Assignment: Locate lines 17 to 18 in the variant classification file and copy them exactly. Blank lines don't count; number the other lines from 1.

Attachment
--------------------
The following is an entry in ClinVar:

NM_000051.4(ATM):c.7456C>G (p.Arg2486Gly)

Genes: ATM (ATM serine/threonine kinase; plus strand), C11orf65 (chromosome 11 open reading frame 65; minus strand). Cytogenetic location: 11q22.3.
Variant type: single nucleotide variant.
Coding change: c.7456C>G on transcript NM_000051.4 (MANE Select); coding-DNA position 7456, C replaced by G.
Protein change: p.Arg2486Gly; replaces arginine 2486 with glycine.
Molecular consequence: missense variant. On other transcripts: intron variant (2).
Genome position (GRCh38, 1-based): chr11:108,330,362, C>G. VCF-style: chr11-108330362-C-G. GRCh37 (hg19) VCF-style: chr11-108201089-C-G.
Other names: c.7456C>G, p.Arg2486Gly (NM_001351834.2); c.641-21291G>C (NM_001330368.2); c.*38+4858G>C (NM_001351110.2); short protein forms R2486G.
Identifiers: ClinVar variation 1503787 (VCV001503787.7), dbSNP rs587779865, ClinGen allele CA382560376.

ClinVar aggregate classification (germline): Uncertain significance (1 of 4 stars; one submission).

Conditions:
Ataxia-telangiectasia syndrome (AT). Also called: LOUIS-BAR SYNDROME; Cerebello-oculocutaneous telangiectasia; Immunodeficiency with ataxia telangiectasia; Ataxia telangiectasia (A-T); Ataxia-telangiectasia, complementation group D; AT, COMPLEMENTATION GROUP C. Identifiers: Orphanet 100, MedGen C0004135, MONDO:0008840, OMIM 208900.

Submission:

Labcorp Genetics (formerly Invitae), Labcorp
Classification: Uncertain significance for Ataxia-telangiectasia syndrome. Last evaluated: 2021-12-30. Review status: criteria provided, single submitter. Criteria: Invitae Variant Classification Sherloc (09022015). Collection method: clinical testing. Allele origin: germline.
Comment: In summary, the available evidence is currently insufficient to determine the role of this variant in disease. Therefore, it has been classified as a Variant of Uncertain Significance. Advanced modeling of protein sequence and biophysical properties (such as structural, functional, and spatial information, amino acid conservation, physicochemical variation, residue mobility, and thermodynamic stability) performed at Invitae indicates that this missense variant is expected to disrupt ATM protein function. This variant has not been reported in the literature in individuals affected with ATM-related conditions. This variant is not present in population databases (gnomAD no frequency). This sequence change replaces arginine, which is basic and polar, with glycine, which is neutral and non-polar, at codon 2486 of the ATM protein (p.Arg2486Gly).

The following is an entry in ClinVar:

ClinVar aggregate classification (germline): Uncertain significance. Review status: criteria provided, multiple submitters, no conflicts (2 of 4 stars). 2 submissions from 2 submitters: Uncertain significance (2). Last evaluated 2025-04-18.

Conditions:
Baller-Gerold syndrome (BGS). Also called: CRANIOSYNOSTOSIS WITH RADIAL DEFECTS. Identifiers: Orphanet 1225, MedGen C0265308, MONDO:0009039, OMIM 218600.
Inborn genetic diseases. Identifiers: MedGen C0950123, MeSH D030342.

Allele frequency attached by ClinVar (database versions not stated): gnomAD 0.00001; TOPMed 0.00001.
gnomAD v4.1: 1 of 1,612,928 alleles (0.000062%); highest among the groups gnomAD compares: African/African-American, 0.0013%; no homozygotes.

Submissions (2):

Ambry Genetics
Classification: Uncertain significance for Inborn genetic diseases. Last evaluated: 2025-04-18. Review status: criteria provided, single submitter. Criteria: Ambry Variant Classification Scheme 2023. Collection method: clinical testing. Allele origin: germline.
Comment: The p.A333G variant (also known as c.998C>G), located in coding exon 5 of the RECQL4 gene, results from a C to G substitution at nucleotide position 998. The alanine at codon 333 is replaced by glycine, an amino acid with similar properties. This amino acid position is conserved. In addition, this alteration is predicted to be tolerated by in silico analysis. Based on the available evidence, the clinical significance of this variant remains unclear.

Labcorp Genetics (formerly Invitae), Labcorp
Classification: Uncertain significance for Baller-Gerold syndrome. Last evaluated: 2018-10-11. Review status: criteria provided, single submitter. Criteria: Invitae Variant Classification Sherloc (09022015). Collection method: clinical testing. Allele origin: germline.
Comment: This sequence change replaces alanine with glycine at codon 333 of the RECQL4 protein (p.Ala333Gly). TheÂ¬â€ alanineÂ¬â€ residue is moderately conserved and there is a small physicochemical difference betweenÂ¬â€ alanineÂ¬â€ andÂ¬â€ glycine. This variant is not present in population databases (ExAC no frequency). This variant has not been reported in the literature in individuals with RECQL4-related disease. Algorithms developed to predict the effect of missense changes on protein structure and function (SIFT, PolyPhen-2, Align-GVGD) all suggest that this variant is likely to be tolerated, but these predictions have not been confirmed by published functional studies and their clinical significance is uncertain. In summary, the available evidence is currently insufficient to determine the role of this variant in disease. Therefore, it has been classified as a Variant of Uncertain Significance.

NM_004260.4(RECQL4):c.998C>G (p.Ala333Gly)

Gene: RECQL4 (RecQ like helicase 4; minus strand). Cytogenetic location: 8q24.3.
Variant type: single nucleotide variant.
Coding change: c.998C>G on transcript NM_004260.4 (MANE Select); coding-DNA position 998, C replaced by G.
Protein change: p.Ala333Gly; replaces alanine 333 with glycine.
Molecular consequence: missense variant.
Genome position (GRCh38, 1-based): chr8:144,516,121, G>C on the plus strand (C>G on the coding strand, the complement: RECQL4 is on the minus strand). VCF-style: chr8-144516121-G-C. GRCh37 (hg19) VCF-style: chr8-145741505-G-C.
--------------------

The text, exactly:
Comment: In summary, the available evidence is currently insufficient to determine the role of this variant in disease. Therefore, it has been classified as a Variant of Uncertain Significance. Advanced modeling of protein sequence and biophysical properties (such as structural, functional, and spatial information, amino acid conservation, physicochemical variation, residue mobility, and thermodynamic stability) performed at Invitae indicates that this missense variant is expected to disrupt ATM protein function. This variant has not been reported in the literature in individuals affected with ATM-related conditions. This variant is not present in population databases (gnomAD no frequency). This sequence change replaces arginine, which is basic and polar, with glycine, which is neutral and non-polar, at codon 2486 of the ATM protein (p.Arg2486Gly).

The following is an entry in ClinVar: